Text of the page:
Early in my career, conventional wisdom held that the way to achieve great things was to first set what are known as BHAGs.
Big Hairy Audacious Goals
The bigger the goal, the more you would challenge yourself to achieve the goal – so the theory went.
And while there is nothing inherently wrong in setting BHAGs, the reason most people don’t achieve them is not because they are too big, but rather because they are too prominent.
Have you ever set a BHAG for yourself? Perhaps losing a certain amount of weight. Or gaining a certain amount of money? Or becoming proficient at a musical instrument or sport?
If so, then the moment you set the goal – and for every instant until you achieve the goal – you are failing. In fact, at most times you are so far from your goal that you are failing miserably.
Our ego wants instant gratification. And when we don’t have it – and realize just how far off we are – a sense of disappointment and frustration inevitably set in.
The problem with making the goal the goal is that we judge ourselves based on our proximity – or lack thereof – toward its realization. “This is too hard. I’ll never get there. Is it really worth it?”
However, there is another way of achieving growth that leads to far greater success and a much deeper sense of contentment.
Instead of focusing on the goal, focus on the process.
What is the process?
A framework for living our lives, moment by moment, in which we are continually succeeding – which turns out to be a wonderfully reinforcing driver of positive change.
In Thomas M. Sterner’s powerful little book entitled The Practicing Mind, he discusses a novice learning how to golf. There are many components that go into creating a good golf swing which leads to a great shot. And any of us who has ever tried hitting a golf ball can appreciate how challenging – and frustrating – that can be.
If my BHAG is to be a good golfer, after a few sessions on the driving range or actual rounds on the course, I will quickly realize not only how bad a golfer I am, but how incredibly far away from the goal I seem to be. Why go through all the pain and humiliation?
But if I change the framework for practicing to one in which I focus on the process instead of the end-goal, then my entire perspective changes.
For example, a critical component of hitting a great shot is the backswing – the process of lifting the club while preparing for the follow-through. In one such practice session, I focus completely on the present moment of just repeating the backswing, over and over, without judgment. There is no good or bad. Just an objective analysis of “bring the club a little higher next time” or “slow the swing a bit more”. Each step of the way, in this focused practice session, I am improving.
This might seem like such a simple concept, but its subtleness is incredibly powerful.
For one thing, the practice session is anything but drudgery. When we immerse ourselves fully in a present moment activity, we get into a state of flow. Time seems to drop away. There are no regrets of the past and no worries about the future. We are fully here now.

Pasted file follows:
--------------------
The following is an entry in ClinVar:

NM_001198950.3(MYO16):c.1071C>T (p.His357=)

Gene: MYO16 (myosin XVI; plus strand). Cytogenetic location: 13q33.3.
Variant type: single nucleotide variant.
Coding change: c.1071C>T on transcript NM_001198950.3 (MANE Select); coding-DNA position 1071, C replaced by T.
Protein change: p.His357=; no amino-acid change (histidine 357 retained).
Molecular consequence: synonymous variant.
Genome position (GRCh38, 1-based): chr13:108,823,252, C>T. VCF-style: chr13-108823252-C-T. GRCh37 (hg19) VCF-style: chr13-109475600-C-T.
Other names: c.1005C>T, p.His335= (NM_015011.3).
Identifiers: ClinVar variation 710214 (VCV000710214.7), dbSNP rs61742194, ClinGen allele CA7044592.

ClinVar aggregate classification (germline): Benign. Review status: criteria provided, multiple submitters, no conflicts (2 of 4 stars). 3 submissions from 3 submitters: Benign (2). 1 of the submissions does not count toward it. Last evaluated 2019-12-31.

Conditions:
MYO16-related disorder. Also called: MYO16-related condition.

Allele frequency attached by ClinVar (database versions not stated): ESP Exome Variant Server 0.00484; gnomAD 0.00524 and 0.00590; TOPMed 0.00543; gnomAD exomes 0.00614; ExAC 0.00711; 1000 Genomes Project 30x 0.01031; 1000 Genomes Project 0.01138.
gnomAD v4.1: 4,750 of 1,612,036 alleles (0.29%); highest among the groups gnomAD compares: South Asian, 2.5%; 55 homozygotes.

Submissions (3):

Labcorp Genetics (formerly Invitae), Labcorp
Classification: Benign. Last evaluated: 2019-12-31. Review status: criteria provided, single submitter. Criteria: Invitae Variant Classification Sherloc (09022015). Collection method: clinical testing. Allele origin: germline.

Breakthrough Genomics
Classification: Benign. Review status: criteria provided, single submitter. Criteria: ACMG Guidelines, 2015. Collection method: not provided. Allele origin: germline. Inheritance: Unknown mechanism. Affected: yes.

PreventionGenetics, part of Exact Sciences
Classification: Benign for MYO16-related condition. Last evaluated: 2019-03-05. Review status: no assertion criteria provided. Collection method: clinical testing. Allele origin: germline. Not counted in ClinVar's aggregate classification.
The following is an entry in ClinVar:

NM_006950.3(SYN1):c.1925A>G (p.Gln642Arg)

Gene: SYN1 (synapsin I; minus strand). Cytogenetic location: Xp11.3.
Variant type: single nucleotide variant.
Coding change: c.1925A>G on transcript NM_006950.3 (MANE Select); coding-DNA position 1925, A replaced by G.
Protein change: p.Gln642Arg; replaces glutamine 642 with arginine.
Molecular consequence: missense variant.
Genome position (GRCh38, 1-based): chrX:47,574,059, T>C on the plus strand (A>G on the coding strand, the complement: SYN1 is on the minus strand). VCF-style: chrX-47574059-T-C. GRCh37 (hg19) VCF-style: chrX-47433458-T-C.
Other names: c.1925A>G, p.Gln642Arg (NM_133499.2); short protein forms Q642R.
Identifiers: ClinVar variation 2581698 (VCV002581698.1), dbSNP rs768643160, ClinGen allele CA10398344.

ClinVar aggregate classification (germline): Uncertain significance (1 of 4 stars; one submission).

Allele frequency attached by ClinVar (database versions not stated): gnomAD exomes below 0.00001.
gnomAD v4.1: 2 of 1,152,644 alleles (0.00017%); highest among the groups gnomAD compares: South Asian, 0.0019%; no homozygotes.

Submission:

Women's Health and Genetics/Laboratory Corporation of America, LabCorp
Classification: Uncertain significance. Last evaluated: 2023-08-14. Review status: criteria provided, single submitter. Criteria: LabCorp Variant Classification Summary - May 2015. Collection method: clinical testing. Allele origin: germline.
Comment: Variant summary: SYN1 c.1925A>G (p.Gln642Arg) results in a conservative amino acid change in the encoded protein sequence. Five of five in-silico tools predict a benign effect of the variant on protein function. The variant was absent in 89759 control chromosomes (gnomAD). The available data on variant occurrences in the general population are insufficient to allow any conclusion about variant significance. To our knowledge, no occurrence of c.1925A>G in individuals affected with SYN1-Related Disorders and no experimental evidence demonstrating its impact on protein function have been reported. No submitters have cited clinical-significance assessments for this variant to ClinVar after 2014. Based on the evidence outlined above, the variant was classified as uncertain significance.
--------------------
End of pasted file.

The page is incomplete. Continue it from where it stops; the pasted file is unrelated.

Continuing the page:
Also, by removing all judgment from the practice session and using objective analysis to continually improve, there is no sense of failure. Each step of the way I am experiencing a sense of achievement and growth.
And most importantly, any process that leads to a sense of being in flow and continual personal growth is one we want to repeat as often as we can.
We’ve shifted our entire focus away from the goal and onto the process. That doesn’t mean the goal disappears from our awareness. But rather the goal becomes, in Sterner’s words, the rudder by which we can objectively measure to see if we’re on track.
Like a swimmer crossing a lake with the goal of reaching a large tree on the other side. Her focus is on the moment-by-moment stroke, kick, and breath. She doesn’t stop to pick her head up after each stroke to see if she’s reached the tree yet. But every now and again she raises her head to ensure she’s still heading in the right direction or if a minor course adjustment is needed.
By shifting our awareness and attention away from the goal and onto the process, we create a framework for amazing growth.
If our goal is to lose weight, develop a process of learning to eat right. Goal to visit the gym a few days per week? Instead practice a process of being active once per day at a level that feels good. It is so easy to get into present moment awareness while habituating the process. Initially making a slightly healthier choice for one meal per day. Taking the steps once per day instead of the elevator.
The sense of accomplishment we get from each practice naturally encourages us to keep it up. And the goal becomes a byproduct of the process, no longer the be-all, end-all BHAG that once felt so intimidating and unapproachable.
This process versus goal mindset is one of the most powerful mechanisms for personal growth. Join me in Monday’s class where we’ll explore how we can leverage this concept to achieve greater peace and happiness in our lives. I look forward to seeing you then.